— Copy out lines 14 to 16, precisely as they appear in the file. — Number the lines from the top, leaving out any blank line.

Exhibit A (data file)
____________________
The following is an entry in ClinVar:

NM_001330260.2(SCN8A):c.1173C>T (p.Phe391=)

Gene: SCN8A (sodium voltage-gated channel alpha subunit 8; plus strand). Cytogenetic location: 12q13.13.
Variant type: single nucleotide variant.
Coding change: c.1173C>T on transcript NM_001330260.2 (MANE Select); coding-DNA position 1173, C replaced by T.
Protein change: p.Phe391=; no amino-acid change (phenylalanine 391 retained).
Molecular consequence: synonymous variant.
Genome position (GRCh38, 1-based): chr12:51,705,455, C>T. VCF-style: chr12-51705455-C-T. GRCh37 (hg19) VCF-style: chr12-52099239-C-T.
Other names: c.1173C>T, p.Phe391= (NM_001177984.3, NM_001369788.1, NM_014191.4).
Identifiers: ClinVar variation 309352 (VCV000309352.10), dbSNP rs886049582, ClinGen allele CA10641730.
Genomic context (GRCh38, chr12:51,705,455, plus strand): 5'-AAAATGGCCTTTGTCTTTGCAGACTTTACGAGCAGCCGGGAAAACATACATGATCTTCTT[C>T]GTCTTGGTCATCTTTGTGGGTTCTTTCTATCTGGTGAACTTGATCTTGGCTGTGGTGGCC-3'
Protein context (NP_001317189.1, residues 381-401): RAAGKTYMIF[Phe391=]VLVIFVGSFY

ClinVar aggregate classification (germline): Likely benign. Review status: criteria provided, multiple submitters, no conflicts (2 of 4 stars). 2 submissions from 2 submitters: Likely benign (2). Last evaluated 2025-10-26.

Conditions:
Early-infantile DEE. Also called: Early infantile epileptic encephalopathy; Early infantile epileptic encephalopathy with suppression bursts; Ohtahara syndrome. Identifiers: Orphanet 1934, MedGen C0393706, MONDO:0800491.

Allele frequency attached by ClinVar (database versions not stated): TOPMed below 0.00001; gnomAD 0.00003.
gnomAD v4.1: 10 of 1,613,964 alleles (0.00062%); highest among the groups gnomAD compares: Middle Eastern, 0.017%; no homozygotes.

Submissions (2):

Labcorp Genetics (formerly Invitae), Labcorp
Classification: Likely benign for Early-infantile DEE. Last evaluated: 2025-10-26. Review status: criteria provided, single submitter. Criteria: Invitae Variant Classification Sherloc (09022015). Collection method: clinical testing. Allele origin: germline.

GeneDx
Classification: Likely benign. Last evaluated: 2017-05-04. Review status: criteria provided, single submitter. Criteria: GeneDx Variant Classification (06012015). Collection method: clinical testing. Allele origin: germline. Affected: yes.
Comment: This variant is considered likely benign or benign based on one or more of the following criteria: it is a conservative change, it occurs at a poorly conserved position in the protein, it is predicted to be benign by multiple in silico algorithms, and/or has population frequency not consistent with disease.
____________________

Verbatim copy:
Conditions:
Early-infantile DEE. Also called: Early infantile epileptic encephalopathy; Early infantile epileptic encephalopathy with suppression bursts; Ohtahara syndrome. Identifiers: Orphanet 1934, MedGen C0393706, MONDO:0800491.

Allele frequency attached by ClinVar (database versions not stated): TOPMed below 0.00001; gnomAD 0.00003.